Guest Column: Support advisory question on campaign funding in Winnebago County
By Elizabeth Lindquist
Nov. 4, the citizens of Genoa Township were given the opportunity to be heard on a topic that 96 percent of Americans think is a problem, but 92 percent think nothing will be done about: the corrupting influence of money in our political system.
After selecting candidates in a variety of races, voters in Genoa saw the following advisory question on their ballot:
“Do you support removing the corrupting influence of money on our political system by prohibiting politicians from taking campaign money from industries they regulate; increasing transparency for campaign funding; empowering all voters through a tax rebate voucher to contribute to the candidates they support; prohibiting representatives and senior staff from all lobbying activity for five years once they leave office; and placing limits on superPACs?”
The question received a whopping 89 percent support. Voters in two Massachusetts state Senate districts were also given the chance to weigh in on this question, and they approved the ideas with overwhelming support.
The question is a highly abbreviated version of the comprehensive reform plan known as the American Anti-Corruption Act (www.AntiCorruptionAct.org). The act would aim to stop the bribery, end secret money, enable citizens to fund elections, close the revolving door between Congress and lobbying firms, and empower the Federal Election Commission. Rockford Township citizens would have had the opportunity to weigh in on these ideas, but in July, the Rockford Township Board voted to not allow the question on the ballot. Months earlier, the Genoa Township Board unanimously voted to allow it. The DeKalb County Clerk reviewed the question, and placed it on the ballot.
Now, all the voters of Winnebago County have the opportunity to weigh in. In the coming weeks, corruption-fighting citizens from Represent.Us Rockford will be asking the Winnebago County Board to pass a resolution placing this question on the ballot for the April 7 election. Citizens who would like to see this question are asked to contact their county board members urging them to vote “Yes” to place this question on the ballot.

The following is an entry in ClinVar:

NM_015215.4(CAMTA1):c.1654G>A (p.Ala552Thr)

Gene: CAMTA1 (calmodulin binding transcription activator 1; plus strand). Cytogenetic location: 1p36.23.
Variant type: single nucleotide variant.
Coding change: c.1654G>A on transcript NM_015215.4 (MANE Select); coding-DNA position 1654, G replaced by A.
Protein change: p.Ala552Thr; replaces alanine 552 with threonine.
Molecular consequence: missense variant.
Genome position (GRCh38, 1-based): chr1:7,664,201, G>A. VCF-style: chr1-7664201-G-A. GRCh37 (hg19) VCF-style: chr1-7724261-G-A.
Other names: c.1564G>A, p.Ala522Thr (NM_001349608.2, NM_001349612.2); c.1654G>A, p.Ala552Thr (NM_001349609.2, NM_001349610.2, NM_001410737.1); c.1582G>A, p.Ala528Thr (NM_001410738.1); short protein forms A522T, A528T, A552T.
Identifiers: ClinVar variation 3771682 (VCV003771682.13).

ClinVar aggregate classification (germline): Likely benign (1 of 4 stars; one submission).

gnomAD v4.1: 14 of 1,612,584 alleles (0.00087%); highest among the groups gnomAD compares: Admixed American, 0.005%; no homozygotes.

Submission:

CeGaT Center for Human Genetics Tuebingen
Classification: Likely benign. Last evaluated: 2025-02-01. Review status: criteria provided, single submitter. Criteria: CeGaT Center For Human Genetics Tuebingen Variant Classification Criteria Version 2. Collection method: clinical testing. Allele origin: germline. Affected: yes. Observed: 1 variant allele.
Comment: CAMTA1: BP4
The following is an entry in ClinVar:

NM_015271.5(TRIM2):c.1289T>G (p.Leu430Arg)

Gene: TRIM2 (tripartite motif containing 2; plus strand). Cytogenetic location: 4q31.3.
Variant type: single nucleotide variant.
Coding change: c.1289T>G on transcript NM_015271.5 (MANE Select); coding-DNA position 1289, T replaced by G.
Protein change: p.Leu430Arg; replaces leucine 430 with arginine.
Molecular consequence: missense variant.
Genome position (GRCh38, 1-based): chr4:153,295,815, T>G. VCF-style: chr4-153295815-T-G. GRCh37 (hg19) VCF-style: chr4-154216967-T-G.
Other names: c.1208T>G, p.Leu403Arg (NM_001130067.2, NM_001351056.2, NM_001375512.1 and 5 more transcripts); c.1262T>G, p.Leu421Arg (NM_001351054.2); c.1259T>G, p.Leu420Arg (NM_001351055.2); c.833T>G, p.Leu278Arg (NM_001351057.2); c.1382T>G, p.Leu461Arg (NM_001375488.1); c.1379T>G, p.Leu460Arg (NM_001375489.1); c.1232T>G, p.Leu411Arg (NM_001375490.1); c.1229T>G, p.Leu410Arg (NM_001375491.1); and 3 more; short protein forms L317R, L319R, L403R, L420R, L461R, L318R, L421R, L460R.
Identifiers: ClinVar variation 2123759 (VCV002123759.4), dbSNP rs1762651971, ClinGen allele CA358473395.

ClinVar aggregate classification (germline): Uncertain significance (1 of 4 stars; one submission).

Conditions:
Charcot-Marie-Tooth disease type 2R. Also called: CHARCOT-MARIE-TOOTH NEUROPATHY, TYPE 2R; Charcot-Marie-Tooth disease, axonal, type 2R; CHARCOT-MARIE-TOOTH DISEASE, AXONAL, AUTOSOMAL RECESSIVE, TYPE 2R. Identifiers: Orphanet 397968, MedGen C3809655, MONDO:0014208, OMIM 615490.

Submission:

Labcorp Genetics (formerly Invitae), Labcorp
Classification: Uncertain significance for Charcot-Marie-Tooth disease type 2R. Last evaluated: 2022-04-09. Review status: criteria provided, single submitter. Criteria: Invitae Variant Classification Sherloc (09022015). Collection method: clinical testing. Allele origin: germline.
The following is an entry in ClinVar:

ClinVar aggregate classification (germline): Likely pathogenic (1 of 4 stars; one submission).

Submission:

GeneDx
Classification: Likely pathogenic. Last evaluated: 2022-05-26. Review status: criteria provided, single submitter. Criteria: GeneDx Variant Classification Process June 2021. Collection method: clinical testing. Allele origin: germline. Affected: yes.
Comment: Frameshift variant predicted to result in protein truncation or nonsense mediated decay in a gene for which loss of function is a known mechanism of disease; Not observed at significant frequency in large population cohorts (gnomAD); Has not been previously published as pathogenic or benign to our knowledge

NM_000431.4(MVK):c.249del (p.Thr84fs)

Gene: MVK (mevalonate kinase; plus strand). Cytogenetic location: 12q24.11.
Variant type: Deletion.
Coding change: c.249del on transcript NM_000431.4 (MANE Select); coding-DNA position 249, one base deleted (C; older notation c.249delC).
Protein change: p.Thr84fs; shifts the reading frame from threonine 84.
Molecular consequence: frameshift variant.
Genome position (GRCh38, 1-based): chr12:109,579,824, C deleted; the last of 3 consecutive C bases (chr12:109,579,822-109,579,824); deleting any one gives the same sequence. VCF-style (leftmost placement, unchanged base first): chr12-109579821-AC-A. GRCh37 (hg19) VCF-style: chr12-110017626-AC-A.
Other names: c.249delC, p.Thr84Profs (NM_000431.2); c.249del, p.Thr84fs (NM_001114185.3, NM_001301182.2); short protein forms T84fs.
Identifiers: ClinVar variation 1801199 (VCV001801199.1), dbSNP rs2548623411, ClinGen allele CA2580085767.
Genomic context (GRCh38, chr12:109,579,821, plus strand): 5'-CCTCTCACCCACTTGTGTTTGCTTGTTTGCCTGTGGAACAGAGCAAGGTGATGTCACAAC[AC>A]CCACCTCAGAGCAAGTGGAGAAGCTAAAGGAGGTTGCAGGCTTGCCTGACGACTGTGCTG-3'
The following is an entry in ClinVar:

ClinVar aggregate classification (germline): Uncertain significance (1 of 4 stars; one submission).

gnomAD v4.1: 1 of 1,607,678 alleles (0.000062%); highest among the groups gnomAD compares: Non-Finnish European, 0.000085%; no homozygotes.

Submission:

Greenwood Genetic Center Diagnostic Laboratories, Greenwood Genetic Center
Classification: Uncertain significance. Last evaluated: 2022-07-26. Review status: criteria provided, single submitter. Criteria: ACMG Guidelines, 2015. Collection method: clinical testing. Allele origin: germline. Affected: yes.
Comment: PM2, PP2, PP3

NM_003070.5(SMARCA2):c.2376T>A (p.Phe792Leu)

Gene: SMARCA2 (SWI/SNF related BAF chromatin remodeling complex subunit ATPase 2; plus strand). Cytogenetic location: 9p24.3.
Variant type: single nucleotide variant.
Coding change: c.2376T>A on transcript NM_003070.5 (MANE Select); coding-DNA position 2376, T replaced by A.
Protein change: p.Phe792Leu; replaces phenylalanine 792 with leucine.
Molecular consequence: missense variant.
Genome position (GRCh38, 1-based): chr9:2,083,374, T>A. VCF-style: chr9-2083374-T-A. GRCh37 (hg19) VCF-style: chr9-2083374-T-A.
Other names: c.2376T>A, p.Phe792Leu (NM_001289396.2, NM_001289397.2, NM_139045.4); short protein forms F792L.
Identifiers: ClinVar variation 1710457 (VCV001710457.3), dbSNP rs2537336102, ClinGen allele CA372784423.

Some may wonder, “Why do this?” The county does administer elections, but does not determine how elections are funded, at least at levels of government higher than the county. It is, however, in the interest of the county board to help facilitate that the elections they administer are fair and free of corruption. Right now, they are not. Right now, regardless of how well intentioned the individuals within the system are, the system is corrupt.
A recent study by Princeton’s Martin Gilens and Northwestern’s Benjamin I. Page concludes, “When the preferences of economic elites and the stands of organized interest groups are controlled for, the preferences of the average American appear to have only a minuscule, near-zero, statistically non-significant impact upon public policy.” (“Testing Theories of American Politics: Elites, Interest Groups, and Average Citizens.” Perspectives on Politics 12(3): 564-581.)
In other words: If you don’t have a lot of money to give, the government literally does not care what you think.
Neither party is taking a strong stand for comprehensive reform. While they fight over the issues that divide the country, the one thing that Americans agree on is ignored. We are losing our representative democracy, our Republic. Taking action at the local level sends a clear, strong message to those above. The results of these advisory ballot questions are not possibly biased survey results that can be ignored; they are the true desires of real voters.
Reform advocates will use the results from this ballot question and similar questions across the country to build these desires into demands. Starting at the local level is the way to shift the dependence of representatives away from the funders and back to the people — the way the founders intended.
Elizabeth Lindquist is a chapter leader of Represent.Us Rockford.
From the Nov. 19-25, 2014, issue